You have to see that the whole story is very strange, Lexi, Mordecai said. I’ve never heard of any magical person acting like this. Are you sure he was? Magical, I mean?
She lifted her smiling lips to his, kissed him. I love you.Without breaking their lips apart, he said, Love you more.
It’s the first night of the new year.Irene Steele has spent the day in a state of focused productivity. From nine to one, she filed away every piece of paperwork relating to the complete moth-to-butterfly renovation of her 1892 Queen Anne–style home on Church Street. From one to two, she ate a thick sandwich, chicken salad on pumpernickel (she has always been naturally slender, luckily, so no New Year’s diets for her), and then she took a short nap on the velvet fainting couch in front of the fire in the parlor. From two fifteen to three-thirty, she composed an email response to her boss, Joseph Feeney, the publisher of Heartland Home & Style magazine, who two days earlier had informed her that she was being promoted from editor in chief of the magazine to executive editor, a newly created position that reduces both Irene’s hours and responsibilities by half and comes with a 30 percent pay cut.At a quarter of four, she tried calling her husband, Russ, who was away on business. The phone rang six times and went to voicemail. Irene didn’t leave a message. Russ never listened to them, anyway.
She tried Russ again at four thirty and was shuttled straight to voicemail. She paused, then hung up. Russ was on his phone night and day. Irene wondered if he was intentionally avoiding her call. He might have been upset about their conversation the day before, but first thing this morning, a lavish bouquet of snow-white calla lilies had been delivered to the door with a note: Because you love callas and I love you. Xo R. Irene had been delighted; there was nothing like fresh flowers to brighten a house in winter. She was amazed that Russ had been able to find someone who would deliver on the holiday, but his ingenuity knew no bounds.At five o’clock, Irene poured herself a generous glass of Kendall-Jackson chardonnay, took a shower, and put on the silk and cashmere color-block sweater and black crepe slim pants from Eileen Fisher that Russ had given her for Christmas. She bundled up in her shearling coat, earmuffs, and calfskin leather gloves to walk the four blocks through Iowa City to meet her best friend, esteemed American history professor Lydia Christensen, at the Pullman Bar & Diner.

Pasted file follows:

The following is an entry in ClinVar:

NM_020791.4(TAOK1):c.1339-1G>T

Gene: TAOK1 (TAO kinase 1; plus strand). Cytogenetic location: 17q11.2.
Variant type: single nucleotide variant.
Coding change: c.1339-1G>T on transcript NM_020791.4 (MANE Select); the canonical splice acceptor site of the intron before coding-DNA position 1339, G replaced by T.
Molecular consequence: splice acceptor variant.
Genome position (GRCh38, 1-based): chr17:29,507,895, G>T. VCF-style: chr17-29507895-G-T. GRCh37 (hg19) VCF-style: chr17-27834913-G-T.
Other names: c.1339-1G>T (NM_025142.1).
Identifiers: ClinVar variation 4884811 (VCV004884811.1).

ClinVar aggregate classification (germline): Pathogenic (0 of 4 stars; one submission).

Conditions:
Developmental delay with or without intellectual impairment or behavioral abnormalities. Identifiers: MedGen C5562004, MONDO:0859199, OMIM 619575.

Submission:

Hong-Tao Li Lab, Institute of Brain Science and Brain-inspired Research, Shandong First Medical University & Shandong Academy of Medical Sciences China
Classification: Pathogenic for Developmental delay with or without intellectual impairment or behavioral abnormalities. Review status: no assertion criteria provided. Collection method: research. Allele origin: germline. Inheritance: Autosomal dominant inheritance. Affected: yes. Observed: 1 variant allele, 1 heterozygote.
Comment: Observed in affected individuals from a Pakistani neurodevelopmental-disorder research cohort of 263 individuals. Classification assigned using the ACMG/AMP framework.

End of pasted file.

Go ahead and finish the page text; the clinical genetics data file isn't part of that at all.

The New Year’s Day dinner is a tradition going into its seventh year. It started when Lydia got divorced from her philandering husband, Philip, and Russ’s travel schedule went from nearly all the time to all the time. The dinner is supposed to be a positive, life-affirming ritual: Irene and Lydia count their many, many blessings—this friendship near the top of the list—and state their aspirations for the twelve months ahead. But Irene and Lydia are only human, and so their conversation sometimes lapses into predictable lamentation. The greatest unfairness in this world, according to Lydia, is that men get sexier and better-looking as they get older and women… don’t. They just don’t.
The CIA should hire women in their fifties, Lydia says. We’re invisible.Well, it gets kind of boring in the Men’s Parlor. I’m sure if I ask Kile, he’ll come and sit with me while I work. Or Ean, maybe.
Ean, I said, shocked. It’s hard to imagine him willingly joining anyone anywhere.Hale smiled. Yeah. I think he’s finally getting used to us. He talks to me sometimes, and to Erik. Probably because he’s not competition.
That makes sense. Ean seems like the ‘not here to make friends’ type, but I don’t think anyone could go through this without getting close to someone. It’s too hard. As difficult as it is for me, I know it’s just as bad for you all.We definitely get the better end of the deal though, he said, winking at my reflection.